subcortical het
Unilateral, diffuse L PNH
Contiguous subcortical heterotopias to L parietal cortex, L hemisphere atrophy
NoneYesND2 mo/seizuresNot applicable
11/F/14 yU, diffUnilateral, diffuse L PNH
Agenesis of corpus callosum
Craniosynostosis, trigonocephaly, vertebral agenesis, bilateral calcaneus valgus feet, dysmorphicYesNDBirth/multiple congenital malformationsNot applicable
12/F/(d 6)B, focalBilateral, occipital PNH
Ventriculomegaly, Chiari II
MyelomeningoceleN/ANDBirth/myelomeningocele and ventriculomegalyCNS
13/F/(d 1)B, focal
subcortical het
R temporal PNH
Bilateral subcortical perisylvian nodules, abnormal claustrum, polymicrogyria
Arthrogryposis, intestinal atresia, ASD, PDA, dysmorphismsN/ADeletion chr15q11
on karyotype and FISH
Birth/multiple congenital malformationsCardiorespiratory
14/F/25 yB, focal
subcortical het
Bilateral occipital heterotopias
Large R subcortical temporal heterotopia, partial agenesis of CC
NoneYesND4 y/seizuresNot applicable
15/M/18 yB, focalBilateral, single L frontal and single R frontal heterotopiasCryptorchidismYesKaryotype, subtelomeres and
FLNA testing normal
17 mo/global developmental delayNot applicable
16/F/(5 y)Subcortical onlyBilateral subcortical scattered nodules (in cerebrum and cerebellum), dysplasia of inf. Olivary n and dentate nASD, scoliosis, hip subluxation, clubfeet, turicephaly, dysmorphicYesKaryotype normalBirth/multiple congenital malformationsCardiorespiratory
17/M/14 yB, focalBilateral, occipital PNHNoneNo, but borderline IQKaryotype and FLNA
testing normal
8 y/seizuresNot applicable
18/M/(neonatal)B, diffBilateral, diffuse PNH
Ventriculomegaly, Chiari II
MyelomeningoceleN/ANDBirth/myelomeningocele and ventriculomegalyCNS
19/F/(d 3)B, diffBilateral, diffuse PNH
Ventriculomegaly, Chiari II
NoneN/AKaryotype normalBirth/macrocephalyCNS
20/F/(d 4)B, diffBilateral diffuse PNH on autopsy, fusion of the thalamus, ventriculomegaly, cerebral atrophyNoneN/ANDBirth/macrocephalyCNS
21/M/(d 14)B, diffBilateral, diffuse PNH
Ventriculomegaly, polymicrogyria, Chiari II, cerebellar cortical dysplasia
Myelomeningocele, club feetN/ANDBirth/myelomeningocele and ventriculomegalyCNS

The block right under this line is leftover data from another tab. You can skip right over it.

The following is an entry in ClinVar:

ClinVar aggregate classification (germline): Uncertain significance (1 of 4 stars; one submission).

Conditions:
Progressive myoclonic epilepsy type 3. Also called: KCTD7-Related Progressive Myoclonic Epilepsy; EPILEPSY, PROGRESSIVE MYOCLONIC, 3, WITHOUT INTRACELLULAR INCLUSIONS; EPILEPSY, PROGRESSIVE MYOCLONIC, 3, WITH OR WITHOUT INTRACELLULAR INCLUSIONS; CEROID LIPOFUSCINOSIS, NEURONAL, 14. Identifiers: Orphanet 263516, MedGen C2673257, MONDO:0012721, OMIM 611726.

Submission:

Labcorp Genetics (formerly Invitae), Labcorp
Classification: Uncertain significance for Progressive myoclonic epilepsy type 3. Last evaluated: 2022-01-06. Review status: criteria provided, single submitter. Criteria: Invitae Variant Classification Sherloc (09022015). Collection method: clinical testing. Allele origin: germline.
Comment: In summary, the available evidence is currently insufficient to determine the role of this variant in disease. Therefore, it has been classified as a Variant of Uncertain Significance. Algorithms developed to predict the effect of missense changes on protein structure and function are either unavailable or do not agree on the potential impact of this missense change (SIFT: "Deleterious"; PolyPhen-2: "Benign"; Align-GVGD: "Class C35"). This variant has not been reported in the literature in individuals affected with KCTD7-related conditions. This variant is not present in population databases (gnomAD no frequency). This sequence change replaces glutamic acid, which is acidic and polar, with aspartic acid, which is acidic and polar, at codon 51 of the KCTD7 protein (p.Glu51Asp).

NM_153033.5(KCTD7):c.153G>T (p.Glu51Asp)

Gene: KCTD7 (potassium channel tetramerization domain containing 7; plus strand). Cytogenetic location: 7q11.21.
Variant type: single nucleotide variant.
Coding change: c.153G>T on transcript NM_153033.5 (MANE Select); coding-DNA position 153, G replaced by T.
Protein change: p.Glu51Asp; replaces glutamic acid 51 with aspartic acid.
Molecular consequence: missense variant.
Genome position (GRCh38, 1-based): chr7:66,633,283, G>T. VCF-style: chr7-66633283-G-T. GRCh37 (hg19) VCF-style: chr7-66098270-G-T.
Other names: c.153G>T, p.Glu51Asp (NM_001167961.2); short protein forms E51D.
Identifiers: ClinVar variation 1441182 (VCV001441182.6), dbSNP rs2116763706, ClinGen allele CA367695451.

22/F/(d 15)B, diffBilateral, temporooccipital PNH
Polymicrogyria, hypoplasia of CC, atrophy of cerebellar vermis, cavum septum pellucidum
Microophthalmia, aniridia, macrocrania, dysmorphismsN/AKaryotype normalBirth/multiple congenital malformationsNot available
23/F/(12 y)B, diffBilateral, diffuse, parietooccipital PNH
Mega cisterna magna
NoneYesND2 y/global developmental delayAccidental drowning
24/F/(2 mo)B, diff
subcortical het
Bilateral diffuse PNH (unilateral on imaging)
Agenesis of CC, polymicrogyria, cerebellar vermis hypoplagia, cerebellar white matter heterotopias and periventricular leukomalacia
Microophthalmia, scoliosis, chorioretinal lacunaeN/AAicardi syndrome
Karyotype normal
Birth/neonatal seizuresAspiration pneumonia
25/F/(5 y)B, diffBilateral diffuse PNH
Pachygyria, hippocampal, and cerebellar dysplasia
DysmorphismsYesPDH deficiencyBirth/lactic acidosisLactic acidosis
26/F/10 yB, diffBilateral, diffuse heterotopias
Hypoplasia of corpus callosum
Macrocephaly, ASD, VSD, diaphragmatic hernia, R renal ectasiaYesFLNA c41.415G>C (p.G139R)
Karyotype and CGH normal
Birth/cardiomyopathyNot applicable
27/F/(11 y)B, diffBilateral diffuse PNH,
lobar holoprosencephaly, R frontotemporal polymicrogyria, Dandy-Walker malformation, dysgenesis of cerebellar vermis, absent septum pellucidum, interhemispheric cyst, hypoplasia of optic chiasm, ventriculomegaly
ASD, bilateral microophthalmiaYesNDBirth/dysmorphismsNot available
28/F/4 yB, diffBilateral, diffuse PNHASD, VSD, PDAYesDeletion chr1p36
on karyotype
Birth/muliple congenital malformationsNot applicable
29/M/12 yB, diff
subcortical het
Bilateral, diffuse temporooccipital PNH
Bilateral parietal subcortical heterotopias
Megalencephaly, megalocorneasYesKaryotype and CGH normal4 mo/seizuresNot applicable
30/F/(d 16)Subcortical onlyBilateral subcortical heterotopias
Agenesis of splenium of corpus callosum, pachygyria
Choanal atresia, midface hypoplasia with exophthalmos, duplication R renal collecting system, hepatomegaly, PDAN/AKaryotype normalBirth/neonatal seizures and upper airway obstructionCNS
31/M/(d 1)Subcortical onlyBilateral subcortical perisylvian nodules,
Agenesis of corpus callosum, microgyria, pachygyria
Abnormal ureters, transposition of great arteries, ASD, VSD, coarctation of aorta, cryptorchidism, dysmorphic traitsN/ANDBirth/multiple congenital malformationsCardiorespiratory

Abnormal pregnancy was reported in 10 patients and included polyhydramnios (in 4), first trimester vaginal bleeding (in 2), third trimester vaginal bleeding, intrauterine growth retardation (IUGR), maternal cocaine use, twin gestation, and insulin-dependent gestational diabetes in 1 each. Three children were born prematurely: one each at 29 weeks, at 32 weeks, and at 35 weeks.

Imaging findings

Nineteen patients had computed tomography (CT) scans and 10 had magnetic resonance imaging (MRI) studies. In three cases, CT did not detect the heterotopias, and these were only identified on autopsy (cases 16, 20, and 30). There were 12 patients (39%) with bilateral and diffuse PNHs; 5 patients (16%) with bilateral, focal PNH; 3 (10%) with unilateral and diffuse PNHs; 8 (26%) unilateral and focal PNHs; and 3 (10%) with subcortical heterotopias only. Eight (29%) of 28 patients with PNHs also had subcortical heterotopias (Fig. 1).